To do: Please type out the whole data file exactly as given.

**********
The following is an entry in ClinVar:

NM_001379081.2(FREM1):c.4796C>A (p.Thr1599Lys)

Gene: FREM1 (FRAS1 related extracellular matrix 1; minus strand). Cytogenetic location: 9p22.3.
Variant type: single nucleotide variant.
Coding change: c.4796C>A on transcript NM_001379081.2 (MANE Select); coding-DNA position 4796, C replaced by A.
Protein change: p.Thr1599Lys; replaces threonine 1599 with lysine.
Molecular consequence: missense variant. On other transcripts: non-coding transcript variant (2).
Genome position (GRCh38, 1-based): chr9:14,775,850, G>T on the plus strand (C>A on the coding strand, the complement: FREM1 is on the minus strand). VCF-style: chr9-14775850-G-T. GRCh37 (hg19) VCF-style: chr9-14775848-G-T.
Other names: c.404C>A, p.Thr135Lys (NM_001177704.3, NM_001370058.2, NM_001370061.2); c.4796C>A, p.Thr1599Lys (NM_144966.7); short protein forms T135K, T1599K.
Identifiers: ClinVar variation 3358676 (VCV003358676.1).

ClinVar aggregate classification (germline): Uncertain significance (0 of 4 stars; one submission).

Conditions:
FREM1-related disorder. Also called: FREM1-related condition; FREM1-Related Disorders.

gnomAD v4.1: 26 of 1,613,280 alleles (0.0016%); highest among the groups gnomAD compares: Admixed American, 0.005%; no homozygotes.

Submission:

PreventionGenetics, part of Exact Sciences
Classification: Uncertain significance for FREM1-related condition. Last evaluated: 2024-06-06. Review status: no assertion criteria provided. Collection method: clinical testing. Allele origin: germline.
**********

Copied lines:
The following is an entry in ClinVar:

NM_001379081.2(FREM1):c.4796C>A (p.Thr1599Lys)

Gene: FREM1 (FRAS1 related extracellular matrix 1; minus strand). Cytogenetic location: 9p22.3.
Variant type: single nucleotide variant.
Coding change: c.4796C>A on transcript NM_001379081.2 (MANE Select); coding-DNA position 4796, C replaced by A.
Protein change: p.Thr1599Lys; replaces threonine 1599 with lysine.
Molecular consequence: missense variant. On other transcripts: non-coding transcript variant (2).
Genome position (GRCh38, 1-based): chr9:14,775,850, G>T on the plus strand (C>A on the coding strand, the complement: FREM1 is on the minus strand). VCF-style: chr9-14775850-G-T. GRCh37 (hg19) VCF-style: chr9-14775848-G-T.
Other names: c.404C>A, p.Thr135Lys (NM_001177704.3, NM_001370058.2, NM_001370061.2); c.4796C>A, p.Thr1599Lys (NM_144966.7); short protein forms T135K, T1599K.
Identifiers: ClinVar variation 3358676 (VCV003358676.1).

ClinVar aggregate classification (germline): Uncertain significance (0 of 4 stars; one submission).

Conditions:
FREM1-related disorder. Also called: FREM1-related condition; FREM1-Related Disorders.

gnomAD v4.1: 26 of 1,613,280 alleles (0.0016%); highest among the groups gnomAD compares: Admixed American, 0.005%; no homozygotes.

Submission:

PreventionGenetics, part of Exact Sciences
Classification: Uncertain significance for FREM1-related condition. Last evaluated: 2024-06-06. Review status: no assertion criteria provided. Collection method: clinical testing. Allele origin: germline.